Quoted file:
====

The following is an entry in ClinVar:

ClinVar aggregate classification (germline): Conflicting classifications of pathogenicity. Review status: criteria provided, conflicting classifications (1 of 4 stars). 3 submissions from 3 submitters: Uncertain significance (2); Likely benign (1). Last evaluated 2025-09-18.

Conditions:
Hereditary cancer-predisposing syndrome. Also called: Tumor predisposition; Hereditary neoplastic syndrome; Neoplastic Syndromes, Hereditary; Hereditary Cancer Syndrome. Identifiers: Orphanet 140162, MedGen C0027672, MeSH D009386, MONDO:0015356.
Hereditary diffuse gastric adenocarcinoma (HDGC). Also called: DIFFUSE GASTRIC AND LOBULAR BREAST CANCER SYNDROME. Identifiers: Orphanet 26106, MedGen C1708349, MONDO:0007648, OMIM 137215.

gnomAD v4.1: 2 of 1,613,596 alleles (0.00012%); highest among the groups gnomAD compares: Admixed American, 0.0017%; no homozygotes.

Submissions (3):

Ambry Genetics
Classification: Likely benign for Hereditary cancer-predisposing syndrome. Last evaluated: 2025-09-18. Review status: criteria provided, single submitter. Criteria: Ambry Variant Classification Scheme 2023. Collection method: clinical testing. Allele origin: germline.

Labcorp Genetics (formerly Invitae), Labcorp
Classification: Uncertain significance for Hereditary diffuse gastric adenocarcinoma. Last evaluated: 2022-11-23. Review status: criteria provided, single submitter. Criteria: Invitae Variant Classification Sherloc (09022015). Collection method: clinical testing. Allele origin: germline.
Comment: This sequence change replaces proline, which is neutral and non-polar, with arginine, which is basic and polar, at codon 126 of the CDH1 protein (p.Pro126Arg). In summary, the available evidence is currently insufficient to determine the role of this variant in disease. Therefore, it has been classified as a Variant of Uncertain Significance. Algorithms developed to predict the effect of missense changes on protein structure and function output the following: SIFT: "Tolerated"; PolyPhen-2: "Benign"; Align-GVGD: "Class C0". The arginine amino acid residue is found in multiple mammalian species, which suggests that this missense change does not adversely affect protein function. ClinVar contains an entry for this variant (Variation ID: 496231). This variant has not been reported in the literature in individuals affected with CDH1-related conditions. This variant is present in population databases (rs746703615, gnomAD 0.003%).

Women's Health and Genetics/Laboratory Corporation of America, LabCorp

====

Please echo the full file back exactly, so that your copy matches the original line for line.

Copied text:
The following is an entry in ClinVar:

ClinVar aggregate classification (germline): Conflicting classifications of pathogenicity. Review status: criteria provided, conflicting classifications (1 of 4 stars). 3 submissions from 3 submitters: Uncertain significance (2); Likely benign (1). Last evaluated 2025-09-18.

Conditions:
Hereditary cancer-predisposing syndrome. Also called: Tumor predisposition; Hereditary neoplastic syndrome; Neoplastic Syndromes, Hereditary; Hereditary Cancer Syndrome. Identifiers: Orphanet 140162, MedGen C0027672, MeSH D009386, MONDO:0015356.
Hereditary diffuse gastric adenocarcinoma (HDGC). Also called: DIFFUSE GASTRIC AND LOBULAR BREAST CANCER SYNDROME. Identifiers: Orphanet 26106, MedGen C1708349, MONDO:0007648, OMIM 137215.

gnomAD v4.1: 2 of 1,613,596 alleles (0.00012%); highest among the groups gnomAD compares: Admixed American, 0.0017%; no homozygotes.

Submissions (3):

Ambry Genetics
Classification: Likely benign for Hereditary cancer-predisposing syndrome. Last evaluated: 2025-09-18. Review status: criteria provided, single submitter. Criteria: Ambry Variant Classification Scheme 2023. Collection method: clinical testing. Allele origin: germline.

Labcorp Genetics (formerly Invitae), Labcorp
Classification: Uncertain significance for Hereditary diffuse gastric adenocarcinoma. Last evaluated: 2022-11-23. Review status: criteria provided, single submitter. Criteria: Invitae Variant Classification Sherloc (09022015). Collection method: clinical testing. Allele origin: germline.
Comment: This sequence change replaces proline, which is neutral and non-polar, with arginine, which is basic and polar, at codon 126 of the CDH1 protein (p.Pro126Arg). In summary, the available evidence is currently insufficient to determine the role of this variant in disease. Therefore, it has been classified as a Variant of Uncertain Significance. Algorithms developed to predict the effect of missense changes on protein structure and function output the following: SIFT: "Tolerated"; PolyPhen-2: "Benign"; Align-GVGD: "Class C0". The arginine amino acid residue is found in multiple mammalian species, which suggests that this missense change does not adversely affect protein function. ClinVar contains an entry for this variant (Variation ID: 496231). This variant has not been reported in the literature in individuals affected with CDH1-related conditions. This variant is present in population databases (rs746703615, gnomAD 0.003%).

Women's Health and Genetics/Laboratory Corporation of America, LabCorp